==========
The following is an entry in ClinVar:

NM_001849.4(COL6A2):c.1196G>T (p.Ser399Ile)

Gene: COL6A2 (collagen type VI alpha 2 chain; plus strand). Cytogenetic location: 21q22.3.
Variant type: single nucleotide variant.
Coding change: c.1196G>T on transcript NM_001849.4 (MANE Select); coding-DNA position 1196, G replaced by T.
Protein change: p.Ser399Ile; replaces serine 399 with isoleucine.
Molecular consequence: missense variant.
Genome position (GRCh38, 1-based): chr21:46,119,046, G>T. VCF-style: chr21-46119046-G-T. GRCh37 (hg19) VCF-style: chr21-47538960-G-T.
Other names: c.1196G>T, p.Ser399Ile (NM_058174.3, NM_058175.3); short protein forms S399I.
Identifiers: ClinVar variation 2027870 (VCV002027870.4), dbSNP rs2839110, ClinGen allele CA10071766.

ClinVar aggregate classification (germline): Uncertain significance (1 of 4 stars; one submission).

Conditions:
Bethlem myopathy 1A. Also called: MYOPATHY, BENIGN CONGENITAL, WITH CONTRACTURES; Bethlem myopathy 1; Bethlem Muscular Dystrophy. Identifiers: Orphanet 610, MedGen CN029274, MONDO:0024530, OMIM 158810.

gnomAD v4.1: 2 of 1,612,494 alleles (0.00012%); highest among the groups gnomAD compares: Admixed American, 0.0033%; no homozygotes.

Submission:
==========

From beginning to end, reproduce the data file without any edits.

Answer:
The following is an entry in ClinVar:

NM_001849.4(COL6A2):c.1196G>T (p.Ser399Ile)

Gene: COL6A2 (collagen type VI alpha 2 chain; plus strand). Cytogenetic location: 21q22.3.
Variant type: single nucleotide variant.
Coding change: c.1196G>T on transcript NM_001849.4 (MANE Select); coding-DNA position 1196, G replaced by T.
Protein change: p.Ser399Ile; replaces serine 399 with isoleucine.
Molecular consequence: missense variant.
Genome position (GRCh38, 1-based): chr21:46,119,046, G>T. VCF-style: chr21-46119046-G-T. GRCh37 (hg19) VCF-style: chr21-47538960-G-T.
Other names: c.1196G>T, p.Ser399Ile (NM_058174.3, NM_058175.3); short protein forms S399I.
Identifiers: ClinVar variation 2027870 (VCV002027870.4), dbSNP rs2839110, ClinGen allele CA10071766.

ClinVar aggregate classification (germline): Uncertain significance (1 of 4 stars; one submission).

Conditions:
Bethlem myopathy 1A. Also called: MYOPATHY, BENIGN CONGENITAL, WITH CONTRACTURES; Bethlem myopathy 1; Bethlem Muscular Dystrophy. Identifiers: Orphanet 610, MedGen CN029274, MONDO:0024530, OMIM 158810.

gnomAD v4.1: 2 of 1,612,494 alleles (0.00012%); highest among the groups gnomAD compares: Admixed American, 0.0033%; no homozygotes.

Submission: